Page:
Updated 3 months ago

Eating dinner early, or skipping it, may be effective in fighting body fat

The first human test of early time-restricted feeding found that this meal-timing strategy increased people’s ability to burn fat and reduced swings in hunger, two key factors in losing weight. In early time-restricted feeding (eTRF), people eat their last meal by the mid-afternoon and don’t eat again until breakfast the next morning. The findings were unveiled during an oral presentation on November 3rd at The Obesity Society Annual Meeting in New Orleans, Louisiana.

The World Health Organization defines overweight and obesity as having abnormal or excessive fat accumulation which is associated with a risk to health. People who are overweight or obese are at an increased risk for many chronic diseases including cancer, cardiovascular disease and diabetes. There has been a doubling of obesity worldwide since 1980.

In an early time restricted feeding approach people are supposed to eat their last meal of the day by the middle of the afternoon and not eat again until the next morning at breakfast time. Courtney Peterson, PhD, who was the leader of the study at Pennington Biomedical Research Center, has said eating only during a significantly smaller window of time than people are generally accustomed to may assist them with weight loss via increasing the ability of our body's to burn protein and fat.

There is an internal clock in the body with many aspects of metabolism functioning best in the morning. There can be a positive influence on health by eating in alignment with the circadian clock of the body. Fat is metabolized better this way with associated decreases in chronic diseases.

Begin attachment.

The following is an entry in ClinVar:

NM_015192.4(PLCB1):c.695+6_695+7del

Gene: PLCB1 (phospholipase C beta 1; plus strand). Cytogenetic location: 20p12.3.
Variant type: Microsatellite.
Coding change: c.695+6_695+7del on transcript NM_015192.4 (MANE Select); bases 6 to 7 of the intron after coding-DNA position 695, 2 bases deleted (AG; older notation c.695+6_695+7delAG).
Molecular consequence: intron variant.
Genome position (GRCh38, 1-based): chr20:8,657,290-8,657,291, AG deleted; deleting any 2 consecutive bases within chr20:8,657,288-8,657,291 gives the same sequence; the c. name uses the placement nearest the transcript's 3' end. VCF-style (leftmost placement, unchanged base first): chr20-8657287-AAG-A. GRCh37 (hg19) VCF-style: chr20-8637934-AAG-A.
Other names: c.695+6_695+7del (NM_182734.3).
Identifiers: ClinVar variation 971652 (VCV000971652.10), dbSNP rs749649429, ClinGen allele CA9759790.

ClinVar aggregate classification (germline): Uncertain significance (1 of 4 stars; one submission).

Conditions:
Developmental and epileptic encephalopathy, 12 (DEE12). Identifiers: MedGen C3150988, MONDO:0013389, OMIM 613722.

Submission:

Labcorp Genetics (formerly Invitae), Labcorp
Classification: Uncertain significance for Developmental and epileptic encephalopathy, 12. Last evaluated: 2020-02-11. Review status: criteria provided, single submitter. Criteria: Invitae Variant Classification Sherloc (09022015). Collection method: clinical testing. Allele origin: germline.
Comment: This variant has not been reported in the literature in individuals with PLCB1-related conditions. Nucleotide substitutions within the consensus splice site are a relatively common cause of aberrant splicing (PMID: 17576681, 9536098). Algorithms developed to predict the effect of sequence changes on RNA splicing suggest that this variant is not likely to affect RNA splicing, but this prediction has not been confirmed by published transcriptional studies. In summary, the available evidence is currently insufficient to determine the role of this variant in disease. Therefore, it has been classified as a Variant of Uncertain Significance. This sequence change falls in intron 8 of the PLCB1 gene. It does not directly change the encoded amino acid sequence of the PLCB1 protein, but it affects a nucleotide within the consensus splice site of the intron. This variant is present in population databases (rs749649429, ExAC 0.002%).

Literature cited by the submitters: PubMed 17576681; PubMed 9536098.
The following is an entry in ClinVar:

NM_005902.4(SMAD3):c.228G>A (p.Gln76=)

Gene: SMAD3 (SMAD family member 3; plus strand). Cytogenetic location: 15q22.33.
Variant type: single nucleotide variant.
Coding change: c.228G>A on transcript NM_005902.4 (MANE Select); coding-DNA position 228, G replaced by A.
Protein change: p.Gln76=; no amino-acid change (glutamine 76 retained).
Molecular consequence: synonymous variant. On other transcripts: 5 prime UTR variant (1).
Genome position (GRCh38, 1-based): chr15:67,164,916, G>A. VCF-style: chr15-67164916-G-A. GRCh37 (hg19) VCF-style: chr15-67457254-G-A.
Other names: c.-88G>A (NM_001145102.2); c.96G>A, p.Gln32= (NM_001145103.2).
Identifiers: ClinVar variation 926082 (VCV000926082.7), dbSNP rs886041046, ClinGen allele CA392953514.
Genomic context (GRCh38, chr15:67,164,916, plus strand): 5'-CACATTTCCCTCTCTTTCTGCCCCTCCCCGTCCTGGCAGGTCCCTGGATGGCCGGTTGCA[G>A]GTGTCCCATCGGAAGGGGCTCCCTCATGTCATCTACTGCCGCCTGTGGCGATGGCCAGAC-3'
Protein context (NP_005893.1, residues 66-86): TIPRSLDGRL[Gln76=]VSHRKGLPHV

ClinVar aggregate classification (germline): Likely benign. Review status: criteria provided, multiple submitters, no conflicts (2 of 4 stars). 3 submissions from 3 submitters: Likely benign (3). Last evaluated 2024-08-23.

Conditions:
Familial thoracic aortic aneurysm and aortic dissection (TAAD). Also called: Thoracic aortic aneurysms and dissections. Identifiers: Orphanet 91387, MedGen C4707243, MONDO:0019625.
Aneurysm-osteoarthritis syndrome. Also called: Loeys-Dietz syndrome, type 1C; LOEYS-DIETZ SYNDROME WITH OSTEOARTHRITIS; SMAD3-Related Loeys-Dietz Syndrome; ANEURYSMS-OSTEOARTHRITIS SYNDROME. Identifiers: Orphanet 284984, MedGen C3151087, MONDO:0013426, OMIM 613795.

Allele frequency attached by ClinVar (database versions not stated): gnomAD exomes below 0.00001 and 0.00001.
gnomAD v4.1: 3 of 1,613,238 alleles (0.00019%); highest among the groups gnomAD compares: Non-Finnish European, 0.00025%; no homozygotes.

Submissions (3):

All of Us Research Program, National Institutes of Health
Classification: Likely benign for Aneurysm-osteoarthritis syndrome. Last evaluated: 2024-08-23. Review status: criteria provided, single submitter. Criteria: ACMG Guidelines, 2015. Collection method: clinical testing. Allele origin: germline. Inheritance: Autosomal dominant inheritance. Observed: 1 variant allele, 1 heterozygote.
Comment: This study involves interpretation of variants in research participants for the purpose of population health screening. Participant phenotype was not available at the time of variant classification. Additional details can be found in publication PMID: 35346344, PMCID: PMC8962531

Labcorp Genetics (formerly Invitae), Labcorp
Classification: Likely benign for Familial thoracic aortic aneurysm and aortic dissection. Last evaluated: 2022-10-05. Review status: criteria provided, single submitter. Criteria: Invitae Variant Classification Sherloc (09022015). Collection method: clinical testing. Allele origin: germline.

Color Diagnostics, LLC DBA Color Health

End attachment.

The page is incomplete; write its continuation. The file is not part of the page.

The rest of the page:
It was observed that eating between the hours of 8am and 2pm with an 18-hour daily fast after that burned more fat and kept appetite levels more even during the day, in comparison to eating at the standard hours between 8am and 8pm. It has been suggested by this study that eating dinner very early, or simply skipping dinner, may prove to be a more effective strategy for losing weight than skipping breakfast. To eliminate subjectivity, the researchers had all participants try both eating schedules, eat the same number of calories both times, and complete rigorous testing under supervision.

"These preliminary findings suggest for the first time in humans what we've seen in animal models -- that the timing of eating during the day does have an impact on our metabolism," said Dale Schoeller, PhD, FTOS spokesperson for The Obesity Society and Professor Emeritus at the University of Wisconsin. "With additional research on early-time restricted feeding on humans, we can create a more complete picture of whether this innovative method can best help prevent and treat obesity."

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